The following is an excerpt from my book Taxes Made Simple: Income Taxes Explained in 100 Pages or Less.
Many taxpayers in the U.S. have come to expect a sizable refund check every tax season. To some people who don’t prepare their own tax returns, it’s a mystery how the refund is calculated.
The idea is really quite simple. After calculating your taxable income, you use the information in the tax tables to determine your total income tax for the year. This amount is then compared to the amount that you actually paid throughout the year (in the form of withholdings from your paychecks). If the amount you paid is more than your tax, you are entitled to a refund for the difference. If the amount you paid is less than your tax, it’s time to get out the checkbook.
Withholding: Why It’s Done
If you work as an employee, you’re certainly aware that a large portion of your wages/salary doesn’t actually show up in your paycheck every two weeks. Instead, it gets “withheld.”
The reason for this withholding is that the federal government wants to be absolutely sure that its gets its money. The government knows that many people have a tendency to spend literally all of the income they receive (if not more). As a result, the government set up the system so that it would get its share before taxpayers would have a chance to spend it.
The amount of your pay that gets withheld is based upon an estimate of how much tax you’ll be responsible for paying over the course of the year. Your employer’s calculations for withholding are based upon what they expect your income to be and how many exemptions you will be claiming. (This is why you are required to fill out a Form W-4 indicating how many dependents you have when you start a new job.)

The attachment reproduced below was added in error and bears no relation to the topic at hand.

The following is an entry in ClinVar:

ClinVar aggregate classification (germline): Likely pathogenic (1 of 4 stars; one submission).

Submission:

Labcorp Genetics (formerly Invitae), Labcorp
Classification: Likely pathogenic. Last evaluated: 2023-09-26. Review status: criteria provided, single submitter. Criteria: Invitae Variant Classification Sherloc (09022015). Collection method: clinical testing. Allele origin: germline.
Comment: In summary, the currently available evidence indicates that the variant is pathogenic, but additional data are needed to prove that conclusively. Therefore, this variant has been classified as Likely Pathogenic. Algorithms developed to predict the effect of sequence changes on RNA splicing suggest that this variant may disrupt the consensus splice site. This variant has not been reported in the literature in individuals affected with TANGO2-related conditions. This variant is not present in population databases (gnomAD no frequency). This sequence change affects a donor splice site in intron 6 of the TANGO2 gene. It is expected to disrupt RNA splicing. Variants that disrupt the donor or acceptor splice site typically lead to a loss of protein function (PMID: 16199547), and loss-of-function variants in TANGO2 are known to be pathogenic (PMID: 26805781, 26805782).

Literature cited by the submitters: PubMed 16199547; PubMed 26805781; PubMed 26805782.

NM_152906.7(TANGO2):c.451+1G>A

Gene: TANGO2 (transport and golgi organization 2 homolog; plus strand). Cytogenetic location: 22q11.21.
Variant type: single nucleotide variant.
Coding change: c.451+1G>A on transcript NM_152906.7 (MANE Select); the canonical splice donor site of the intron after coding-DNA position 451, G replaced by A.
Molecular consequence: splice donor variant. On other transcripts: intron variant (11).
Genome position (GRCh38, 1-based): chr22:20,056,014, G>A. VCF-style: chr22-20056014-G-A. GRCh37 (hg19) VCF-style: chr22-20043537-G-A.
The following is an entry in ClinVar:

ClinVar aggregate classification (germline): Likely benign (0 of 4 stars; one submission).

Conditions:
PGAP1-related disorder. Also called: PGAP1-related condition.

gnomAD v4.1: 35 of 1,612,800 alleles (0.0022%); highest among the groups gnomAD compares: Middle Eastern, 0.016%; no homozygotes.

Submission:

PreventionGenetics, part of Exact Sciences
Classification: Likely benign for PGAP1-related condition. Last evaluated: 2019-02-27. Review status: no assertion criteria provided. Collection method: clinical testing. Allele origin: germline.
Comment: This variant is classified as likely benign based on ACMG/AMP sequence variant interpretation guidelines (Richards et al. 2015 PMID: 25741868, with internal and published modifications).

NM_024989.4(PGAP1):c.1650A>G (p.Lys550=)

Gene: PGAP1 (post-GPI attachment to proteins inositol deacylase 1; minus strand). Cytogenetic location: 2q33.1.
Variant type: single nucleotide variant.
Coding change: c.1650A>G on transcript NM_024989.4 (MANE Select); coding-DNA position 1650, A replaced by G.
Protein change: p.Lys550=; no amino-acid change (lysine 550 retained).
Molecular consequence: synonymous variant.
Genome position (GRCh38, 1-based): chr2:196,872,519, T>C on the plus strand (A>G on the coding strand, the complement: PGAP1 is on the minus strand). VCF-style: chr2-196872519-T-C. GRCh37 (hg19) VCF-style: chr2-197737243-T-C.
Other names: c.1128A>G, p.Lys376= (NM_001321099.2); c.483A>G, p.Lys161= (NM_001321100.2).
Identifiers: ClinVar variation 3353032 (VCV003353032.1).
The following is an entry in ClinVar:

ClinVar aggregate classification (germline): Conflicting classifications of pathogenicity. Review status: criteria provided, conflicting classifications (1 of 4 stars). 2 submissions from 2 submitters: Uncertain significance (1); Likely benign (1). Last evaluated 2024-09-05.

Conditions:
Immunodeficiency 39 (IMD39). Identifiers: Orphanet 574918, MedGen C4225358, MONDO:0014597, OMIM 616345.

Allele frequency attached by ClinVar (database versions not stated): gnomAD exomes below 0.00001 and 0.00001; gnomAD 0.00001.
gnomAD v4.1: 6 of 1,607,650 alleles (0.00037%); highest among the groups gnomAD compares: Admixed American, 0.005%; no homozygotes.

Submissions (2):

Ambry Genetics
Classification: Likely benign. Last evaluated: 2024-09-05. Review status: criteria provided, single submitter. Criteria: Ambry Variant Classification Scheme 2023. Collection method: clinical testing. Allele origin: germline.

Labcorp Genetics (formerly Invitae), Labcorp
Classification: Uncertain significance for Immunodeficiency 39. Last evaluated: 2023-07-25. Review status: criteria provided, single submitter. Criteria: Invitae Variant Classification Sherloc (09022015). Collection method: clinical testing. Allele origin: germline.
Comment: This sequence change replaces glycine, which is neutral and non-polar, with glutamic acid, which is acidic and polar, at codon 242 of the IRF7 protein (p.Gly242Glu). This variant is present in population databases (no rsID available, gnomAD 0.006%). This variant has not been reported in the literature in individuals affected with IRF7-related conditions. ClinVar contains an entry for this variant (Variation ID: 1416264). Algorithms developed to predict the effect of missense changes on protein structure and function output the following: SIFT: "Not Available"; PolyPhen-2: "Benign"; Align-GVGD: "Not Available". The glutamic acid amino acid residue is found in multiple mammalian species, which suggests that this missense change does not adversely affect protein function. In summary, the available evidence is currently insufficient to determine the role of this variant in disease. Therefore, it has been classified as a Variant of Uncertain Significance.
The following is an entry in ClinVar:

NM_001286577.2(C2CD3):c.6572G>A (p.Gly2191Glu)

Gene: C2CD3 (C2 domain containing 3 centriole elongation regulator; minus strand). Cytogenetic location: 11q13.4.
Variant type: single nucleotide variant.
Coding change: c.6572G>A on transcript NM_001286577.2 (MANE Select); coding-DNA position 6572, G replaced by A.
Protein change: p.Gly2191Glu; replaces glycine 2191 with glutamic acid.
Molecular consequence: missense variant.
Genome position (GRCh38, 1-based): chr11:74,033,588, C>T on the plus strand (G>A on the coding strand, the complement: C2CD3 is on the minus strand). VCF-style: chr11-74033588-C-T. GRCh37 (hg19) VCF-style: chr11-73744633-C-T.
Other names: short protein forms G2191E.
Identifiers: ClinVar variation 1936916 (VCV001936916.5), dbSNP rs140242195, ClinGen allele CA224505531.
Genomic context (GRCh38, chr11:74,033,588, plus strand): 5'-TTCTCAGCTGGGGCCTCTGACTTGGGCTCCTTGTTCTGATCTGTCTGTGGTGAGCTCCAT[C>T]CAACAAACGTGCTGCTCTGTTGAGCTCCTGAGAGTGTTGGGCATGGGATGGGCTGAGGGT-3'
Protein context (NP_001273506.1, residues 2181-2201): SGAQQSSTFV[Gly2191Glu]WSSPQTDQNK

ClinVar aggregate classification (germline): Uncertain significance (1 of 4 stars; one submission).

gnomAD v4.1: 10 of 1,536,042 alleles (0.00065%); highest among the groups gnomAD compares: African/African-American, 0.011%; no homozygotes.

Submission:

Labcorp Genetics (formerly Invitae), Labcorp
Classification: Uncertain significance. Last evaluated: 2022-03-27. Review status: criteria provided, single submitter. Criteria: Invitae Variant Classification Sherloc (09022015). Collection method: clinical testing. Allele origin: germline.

Withholding: How It’s Calculated
At this point you may be thinking, “OK. Well I just learned that I’m in the __% tax bracket, and it’s obvious that my employer is withholding way more than that!”
You’re probably right. That’s because your employer isn’t just withholding for federal income tax. They’re also withholding for Social Security tax, Medicare tax, and (likely) state income tax.
The Social Security tax is calculated as 6.2% of your earnings, and the Medicare tax is calculated as 1.45% of your earnings. Before you’ve even begun to pay your income taxes, 7.65% of your income has been withheld.
Your refund is determined by comparing your total income tax to the amount that was withheld for federal income tax. Assuming that the amount withheld for federal income tax was greater than your income tax for the year, you will receive a refund for the difference.
EXAMPLE: Nick’s total taxable income (after subtracting deductions and exemptions) is $32,000. He is single. Using the table for single taxpayers, we can determine that his federal income tax is $4,346.25.
Over the course of the year, Nick’s employer withheld a total of $8,500 from his pay, of which $4,500 went toward federal income tax. His refund will be $153.75. ($4,500 minus $4,346.25)
- Every year, your refund is calculated as the amount withheld for federal income tax, minus your total federal income tax for the year.
- A large portion of the money being withheld from each of your paychecks does not actually go toward federal income tax. Instead, it goes to pay the Social Security tax, the Medicare tax, and possibly state income tax.